4. 4. Answer 4: Yes. This is an Outcome-Based wellness plan design. The plan sponsor offers a reasonable alternative standard, and the full wellness reward is available to the employee once the reasonable alternative standard is satisfied Calculation of Wellness Incentive Question 5: How is the wellness reward (or surcharge) calculated for Health-Contingent programs? Answer 5: In 2014 the reward or surcharge must not be more than 30% (or 50% if the wellness program prevents or reduces tobacco usage). This wellness reward or surcharge is based upon the full cost of the employee-only coverage, not the employee’s portion of the coverage. For example, if an employer offers a tobacco cessation program and the premium for employee-only coverage is $250 per month, then the reward/surcharge could be as much as $125 per month discount (or surcharge). However, if the wellness program is offered to family members enrolled in the plan, then the wellness discount/surcharge is applied against the full cost of the coverage within which the family members are covered. The wellness reward (or surcharge) can also impact cost sharing elements like copays, coinsurance, and deductibles. If these costs are decreased or raised as part of the wellness program, then the combination of all of the copay/coinsurance/deductible decreases or surcharges for Health-Contingent wellness plans cannot exceed 30% (or 50% if the wellness program prevents or reduces tobacco usage). Requiring Health Risk Assessment or Biometric Screening Question 6: May a plan sponsor require an individual’s participation in a health risk assessment in order to receive any benefits under the plan? Answer 6: The most conservative answer is “No.” Compliance with the HIPAA wellness requirements does not exempt the plan from compliance with other federal laws. Conditioning the provision of benefits on the completion of a health risk assessment removes the voluntary nature of a “Participatory” benefit and may cause a violation of the Americans with Disabilities Act (ADA) because the reward (coverage under the plan) cannot be conditioned upon the health risk assessment. The Equal Employment Opportunities Commission (EEOC) informal guidance indicates that the EEOC would view that mandate as a violation of the ADA. If a health risk assessment is offered, the plan sponsor must be careful that it does not condition the incentive on the outcome of the health risk assessment. However, the EEOC informal guidance is not part of the formal EEOC guidance and has never been advanced beyond an informal “Q&A” format. Members of other departments have opined differently, and there is some thought that the EEOC would not seek to enforce that provision of the ADA – particularly in light of the other formal guidance from the Employee Benefits Security Administration.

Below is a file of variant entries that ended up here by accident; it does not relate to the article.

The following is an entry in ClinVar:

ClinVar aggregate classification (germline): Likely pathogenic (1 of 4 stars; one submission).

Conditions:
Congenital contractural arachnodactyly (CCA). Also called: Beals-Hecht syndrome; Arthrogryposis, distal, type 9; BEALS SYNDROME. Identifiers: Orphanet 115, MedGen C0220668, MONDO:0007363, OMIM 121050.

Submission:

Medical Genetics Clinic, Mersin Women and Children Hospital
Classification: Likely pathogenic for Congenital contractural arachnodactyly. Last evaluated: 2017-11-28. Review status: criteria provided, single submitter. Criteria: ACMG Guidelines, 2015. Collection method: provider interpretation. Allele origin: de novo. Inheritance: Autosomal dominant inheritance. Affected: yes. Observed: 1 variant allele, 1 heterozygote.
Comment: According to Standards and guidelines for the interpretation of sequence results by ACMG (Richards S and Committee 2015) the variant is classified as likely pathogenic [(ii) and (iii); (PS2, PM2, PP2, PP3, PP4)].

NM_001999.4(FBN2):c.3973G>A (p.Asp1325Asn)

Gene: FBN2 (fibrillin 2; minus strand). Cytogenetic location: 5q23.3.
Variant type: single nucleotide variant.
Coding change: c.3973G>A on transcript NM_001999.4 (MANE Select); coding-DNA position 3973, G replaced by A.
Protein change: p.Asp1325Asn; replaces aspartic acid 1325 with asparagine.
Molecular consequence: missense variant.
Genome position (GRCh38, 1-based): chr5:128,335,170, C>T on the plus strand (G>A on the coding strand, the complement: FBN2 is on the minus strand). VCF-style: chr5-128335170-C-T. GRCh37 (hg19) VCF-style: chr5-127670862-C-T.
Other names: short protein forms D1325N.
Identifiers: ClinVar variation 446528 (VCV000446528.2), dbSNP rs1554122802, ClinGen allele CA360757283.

5. 5. Nevertheless, employers should be cautious before deciding to make the completion of the health risk assessment mandatory. Question 7: May a plan sponsor require an individual’s participation in a health risk assessment in order to receive BETTER benefits (for instance the “gold” benefits plan as opposed to the “bronze” benefits plan)? Answer 7: Maybe. This would be a Participatory wellness program, so the offer of better coverage must simply be available to all similarly-situated individuals. However, the plan sponsor cannot condition the provision of better benefits based upon the outcome of the health risk assessment. There is no official guidance on this issue, and the concern is compliance with the ADA. Whether the EEOC would see this plan design as impermissible under the ADA is unknown. This is a “gray” area of the law. Question 8: The plan sponsor requires that a health risk assessment and a biometric screening must be performed in order for the employee to receive a lower deductible. This same incentive is offered to retirees and to COBRA qualified beneficiaries. Is this permissible? Answer 8: Yes. The plan sponsor has the ability to offer wellness incentives to groups/individuals beyond those who are similarly situated individuals. Retirees would not be similarly situated; however, COBRA qualified beneficiaries (those receiving COBRA continuation coverage) would be similarly situated and should receive lower deductibles if they comply with the wellness plan terms. The plan may choose to voluntarily treat retirees as similarly situated and therefore give them the ability to earn wellness incentives. If the plan chooses to extend wellness incentives to retirees, the plan is not required to pay for the retiree health screenings; instead, the plan could pass on to the retirees, the costs associated with the health risk assessment and the biometric screening. Apportionment of Wellness Incentive Question 9: If an employer sponsors a Health-Contingent plan design, and if both the employee and the employee’s spouse may participate in the wellness program, but the spouse chooses not to participate (or meet the reasonable alternative standard), may the plan withhold the incentive reward from the employee, who DOES meet the wellness requirements? Answer 9: No. Health-Contingent plans must offer each eligible individual the opportunity to achieve the reward at least once per year. If the plan allows the employee’s spouse to negate the employee’s right to the wellness reward, then the employee has not been given the opportunity to qualify for the reward on an annual basis. The final rule notes that if the wellness plan design is a Health-Contingent plan, then the plan sponsor must fairly divide/”apportion” the reward between the participating and non-participating